The experiment was carried out based on a factorial arrangement by means of a completely random design. The factors studied were temperature (34.2 and 38 °C) and genotype (MM, M-430, Y-25 and C-40), giving a total of eight treatments, and the variables evaluated were: number of seeds per fruit (NSF), moisture content, weight of 1000 seeds (W1000S), seed length (SL), seed width (SW), germination (G) percentage, rate of radicle emergence after accelerated aging (REAAA), electrical conductivity (EC) and percentage of empty seeds (ES).
Physical seed quality variables
A fruit was taken from the fourth cluster of six randomly-selected plants and the NSF was counted. After the seed storage period, laboratory tests were performed. The moisture content was determined in a sample of 0.5 g. The seeds were dried in a conventional oven (3480, Thelco®, USA) at 103 °C for 17 ± 1 h and the moisture content was determined by the difference between the initial and final weight.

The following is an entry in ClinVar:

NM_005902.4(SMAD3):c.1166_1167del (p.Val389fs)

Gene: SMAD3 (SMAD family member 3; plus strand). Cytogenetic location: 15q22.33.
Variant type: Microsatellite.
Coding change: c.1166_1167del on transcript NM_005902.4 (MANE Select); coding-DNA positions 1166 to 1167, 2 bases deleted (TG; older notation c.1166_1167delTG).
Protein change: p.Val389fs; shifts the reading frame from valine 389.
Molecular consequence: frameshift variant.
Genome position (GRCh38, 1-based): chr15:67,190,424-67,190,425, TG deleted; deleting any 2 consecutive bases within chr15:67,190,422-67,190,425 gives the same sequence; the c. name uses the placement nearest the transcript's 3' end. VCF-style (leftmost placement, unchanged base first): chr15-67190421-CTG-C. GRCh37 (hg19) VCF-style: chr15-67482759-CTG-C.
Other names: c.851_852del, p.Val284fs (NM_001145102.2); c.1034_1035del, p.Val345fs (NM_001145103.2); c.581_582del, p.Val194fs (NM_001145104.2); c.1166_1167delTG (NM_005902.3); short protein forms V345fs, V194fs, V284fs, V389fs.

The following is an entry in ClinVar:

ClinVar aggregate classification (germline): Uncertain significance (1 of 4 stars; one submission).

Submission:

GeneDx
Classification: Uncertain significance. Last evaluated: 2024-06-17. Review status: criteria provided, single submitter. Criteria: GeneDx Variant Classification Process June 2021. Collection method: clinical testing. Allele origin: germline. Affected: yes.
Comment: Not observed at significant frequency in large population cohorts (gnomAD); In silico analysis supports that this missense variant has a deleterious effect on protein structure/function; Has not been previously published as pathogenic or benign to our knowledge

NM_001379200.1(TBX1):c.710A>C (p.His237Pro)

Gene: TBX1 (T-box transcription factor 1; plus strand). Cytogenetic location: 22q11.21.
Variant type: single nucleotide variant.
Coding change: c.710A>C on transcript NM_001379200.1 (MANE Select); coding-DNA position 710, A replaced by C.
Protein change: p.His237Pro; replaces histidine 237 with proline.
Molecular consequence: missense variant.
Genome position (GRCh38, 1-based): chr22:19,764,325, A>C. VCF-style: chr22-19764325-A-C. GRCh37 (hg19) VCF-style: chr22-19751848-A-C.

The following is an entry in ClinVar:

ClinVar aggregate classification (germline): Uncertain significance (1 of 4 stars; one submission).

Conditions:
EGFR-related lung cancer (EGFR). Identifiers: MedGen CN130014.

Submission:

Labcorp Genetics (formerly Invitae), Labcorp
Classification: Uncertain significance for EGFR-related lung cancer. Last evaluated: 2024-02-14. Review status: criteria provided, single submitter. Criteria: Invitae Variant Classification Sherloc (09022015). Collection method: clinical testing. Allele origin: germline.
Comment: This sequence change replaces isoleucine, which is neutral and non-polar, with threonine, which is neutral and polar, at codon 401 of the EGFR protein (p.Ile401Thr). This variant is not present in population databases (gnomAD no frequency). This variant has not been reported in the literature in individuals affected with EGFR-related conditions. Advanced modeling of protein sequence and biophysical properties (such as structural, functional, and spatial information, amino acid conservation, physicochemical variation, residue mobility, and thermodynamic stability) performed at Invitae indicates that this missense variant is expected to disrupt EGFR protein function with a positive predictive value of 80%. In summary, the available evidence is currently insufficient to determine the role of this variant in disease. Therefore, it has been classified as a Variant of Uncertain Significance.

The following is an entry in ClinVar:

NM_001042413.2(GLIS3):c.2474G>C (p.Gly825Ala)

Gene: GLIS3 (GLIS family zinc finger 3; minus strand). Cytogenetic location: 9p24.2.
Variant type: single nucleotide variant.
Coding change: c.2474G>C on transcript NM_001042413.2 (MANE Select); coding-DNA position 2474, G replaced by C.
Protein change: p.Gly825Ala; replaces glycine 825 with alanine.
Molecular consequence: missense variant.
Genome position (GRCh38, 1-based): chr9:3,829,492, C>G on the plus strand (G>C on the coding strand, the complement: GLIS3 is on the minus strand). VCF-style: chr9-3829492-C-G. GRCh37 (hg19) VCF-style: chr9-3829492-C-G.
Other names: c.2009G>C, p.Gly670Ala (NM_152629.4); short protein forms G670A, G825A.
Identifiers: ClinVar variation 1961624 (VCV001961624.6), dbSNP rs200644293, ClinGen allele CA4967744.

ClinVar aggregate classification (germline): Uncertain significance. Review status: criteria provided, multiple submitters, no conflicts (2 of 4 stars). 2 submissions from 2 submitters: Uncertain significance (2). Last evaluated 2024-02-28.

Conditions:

The W1000S was estimated in four replicates consisting of eight samples (corresponding to each treatment) of 100 seeds (International Seed Testing Association [ISTA], 2012). The replicates of each treatment were averaged and the result was multiplied by 10; the result was expressed in g. To determine this variable, an analytical balance (PA2202, Ohaus®, China) with 0.001-g accuracy was used.
The SL and SW were measured in four replicates of 100 seeds by image processing with the Image J® program; for this, the seeds were scanned in a multifunction printer (HP2200, Hewlett Packard, USA), where 1200 dpi images were captured. Both variables were expressed in mm.
Seed physiological quality variables
To determine the G percentage, four replicates of 25 seeds (of each treatment) were sown in plastic boxes (11 x 11 x 3.5 cm) on a layer of paper towels, and placed in a germination chamber (SD8900, Seedburo®, USA) at 25 °C and constant light. After 14 days, the G percentage was calculated, for which the number of normal, healthy seedlings without malformations was taken into account; with this, the ES percentage was also estimated (ISTA, 2012).